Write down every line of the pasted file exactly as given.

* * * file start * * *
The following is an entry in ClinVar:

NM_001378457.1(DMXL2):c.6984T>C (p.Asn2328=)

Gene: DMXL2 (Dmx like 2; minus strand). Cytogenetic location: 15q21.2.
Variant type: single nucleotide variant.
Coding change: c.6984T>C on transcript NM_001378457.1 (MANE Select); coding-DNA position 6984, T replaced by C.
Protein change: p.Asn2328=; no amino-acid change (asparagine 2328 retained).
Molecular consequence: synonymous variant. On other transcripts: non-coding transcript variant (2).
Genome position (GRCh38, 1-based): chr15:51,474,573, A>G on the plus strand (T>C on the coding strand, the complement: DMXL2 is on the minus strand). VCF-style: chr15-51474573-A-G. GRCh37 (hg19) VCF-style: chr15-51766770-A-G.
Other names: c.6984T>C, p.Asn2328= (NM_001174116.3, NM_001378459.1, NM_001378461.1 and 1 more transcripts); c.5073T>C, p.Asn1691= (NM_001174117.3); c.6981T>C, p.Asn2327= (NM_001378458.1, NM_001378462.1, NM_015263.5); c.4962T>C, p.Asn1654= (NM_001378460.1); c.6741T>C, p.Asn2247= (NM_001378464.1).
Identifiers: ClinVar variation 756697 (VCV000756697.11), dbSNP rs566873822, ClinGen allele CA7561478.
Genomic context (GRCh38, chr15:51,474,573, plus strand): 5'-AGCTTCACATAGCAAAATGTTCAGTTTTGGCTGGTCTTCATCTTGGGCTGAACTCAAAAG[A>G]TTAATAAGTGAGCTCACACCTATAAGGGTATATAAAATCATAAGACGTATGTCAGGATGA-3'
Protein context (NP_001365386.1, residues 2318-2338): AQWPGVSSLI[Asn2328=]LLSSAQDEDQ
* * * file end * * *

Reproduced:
The following is an entry in ClinVar:

NM_001378457.1(DMXL2):c.6984T>C (p.Asn2328=)

Gene: DMXL2 (Dmx like 2; minus strand). Cytogenetic location: 15q21.2.
Variant type: single nucleotide variant.
Coding change: c.6984T>C on transcript NM_001378457.1 (MANE Select); coding-DNA position 6984, T replaced by C.
Protein change: p.Asn2328=; no amino-acid change (asparagine 2328 retained).
Molecular consequence: synonymous variant. On other transcripts: non-coding transcript variant (2).
Genome position (GRCh38, 1-based): chr15:51,474,573, A>G on the plus strand (T>C on the coding strand, the complement: DMXL2 is on the minus strand). VCF-style: chr15-51474573-A-G. GRCh37 (hg19) VCF-style: chr15-51766770-A-G.
Other names: c.6984T>C, p.Asn2328= (NM_001174116.3, NM_001378459.1, NM_001378461.1 and 1 more transcripts); c.5073T>C, p.Asn1691= (NM_001174117.3); c.6981T>C, p.Asn2327= (NM_001378458.1, NM_001378462.1, NM_015263.5); c.4962T>C, p.Asn1654= (NM_001378460.1); c.6741T>C, p.Asn2247= (NM_001378464.1).
Identifiers: ClinVar variation 756697 (VCV000756697.11), dbSNP rs566873822, ClinGen allele CA7561478.
Genomic context (GRCh38, chr15:51,474,573, plus strand): 5'-AGCTTCACATAGCAAAATGTTCAGTTTTGGCTGGTCTTCATCTTGGGCTGAACTCAAAAG[A>G]TTAATAAGTGAGCTCACACCTATAAGGGTATATAAAATCATAAGACGTATGTCAGGATGA-3'
Protein context (NP_001365386.1, residues 2318-2338): AQWPGVSSLI[Asn2328=]LLSSAQDEDQ